By this time, your baby will have moved in the optimal position for the birth that is head down or cephalic position. Your doctor will now closely monitor the position of your baby until 40 weeks.


The baby now has less space to move around as it grows— the womb feels constricted.

2. Physical Changes

In the case of a baby boy, the testicles will move down the abdomen, while in a baby girl, vulva will be formed completely. The scrotum in males and vulva in females may appear swollen at birth due to pregnancy hormones, which is normal and goes away with time.


Your baby is covered in soft little hair inside the womb, which will start disappearing. By the 8th month, they weigh 4.5 to 5.5 pounds and is about 40-46 centimeters in length.

3. Brain Development

Your baby’s brain is developing at a fast rate—the motor control region of the brain, cerebellum increases 30 times in its surface area in the last 16 weeks of gestation. The smooth surface of brain gains its typical folds—it now looks more like the brain we usually see in books.

Here are some tips for moms in their 8th month of pregnancy.

1. Practice Kegal Exercises

Kegal exercises can help deal with urine incontinence. It will also help you strengthen the pelvic muscles—the muscles that assist in childbirth. Know more about Kegel exercises.

2. Stay Hydrated

Keeping yourself hydrated will reduce the risk of edema or swelling during pregnancy. It will also help with constipation, heartburn and ensure that your blood sugar levels remain normal.

3. Maintain Right Posture

The weight of your belly puts pressure on your back. Remember to maintain a right posture while standing, sitting, walking or lying down. Sit straight—support your back with cushions. Doctors recommend moms to sleep on their left side. Take support of as many pillows, keeping one at the back and one to support your belly. Try pregnancy pillows if you aren’t comfortable.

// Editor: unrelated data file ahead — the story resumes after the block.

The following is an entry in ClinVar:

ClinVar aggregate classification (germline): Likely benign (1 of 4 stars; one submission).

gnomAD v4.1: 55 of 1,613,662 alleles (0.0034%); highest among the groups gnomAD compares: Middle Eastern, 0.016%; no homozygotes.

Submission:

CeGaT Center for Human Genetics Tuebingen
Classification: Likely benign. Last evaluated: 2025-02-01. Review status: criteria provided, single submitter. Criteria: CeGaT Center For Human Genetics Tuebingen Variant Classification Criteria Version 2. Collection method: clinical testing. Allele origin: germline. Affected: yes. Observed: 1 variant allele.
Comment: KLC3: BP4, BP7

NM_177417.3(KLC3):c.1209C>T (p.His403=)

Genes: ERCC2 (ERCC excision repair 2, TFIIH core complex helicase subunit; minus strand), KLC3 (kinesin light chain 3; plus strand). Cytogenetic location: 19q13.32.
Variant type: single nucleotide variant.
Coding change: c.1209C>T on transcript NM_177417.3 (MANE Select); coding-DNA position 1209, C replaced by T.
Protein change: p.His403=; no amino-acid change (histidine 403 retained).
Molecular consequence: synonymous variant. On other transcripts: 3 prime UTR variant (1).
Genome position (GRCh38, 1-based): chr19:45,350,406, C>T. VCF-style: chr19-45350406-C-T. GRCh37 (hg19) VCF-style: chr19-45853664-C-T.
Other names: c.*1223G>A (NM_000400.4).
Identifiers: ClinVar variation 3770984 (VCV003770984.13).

4. Try Breathing Exercises

Breathlessness can leave you tired and anxious—practicing the right breathing techniques such as breathing through the stomach and deep breathing can make things easy.

5. Practice Yoga And Meditation

In the third trimester, you will find yourself at the center of the hormonal vortex. Doing meditation will help you stay calm. Yoga stretches will keep your body fit and relieve you from aches and pains common during pregnancy.

6. Eat Healthy

It is never enough to emphasize the importance of a healthy diet for an expectant mother. Always eat in short intervals and avoid binge eating.

7. Give Yourself Enough Rest

Narrow down the list of everyday chores—avoid taking the load of work—physically or mentally. You are going to be a mother and the going will get tougher hereon—give yourself enough rest and necessary break.

8. Avoid Stress

Stay away from the negative things around you—even surfing unnecessarily on the internet about disorders and conditions associated with birth and babies can give you chills and leave you in stress. Put away negative thoughts and stay calm and positive.

Talk to your partner about your fears and expectations—how you feel about your baby who is soon going to arrive. The journey to motherhood is full of excitement and experiences that the mother will remember for long. Keep calm and enjoy your pregnancy.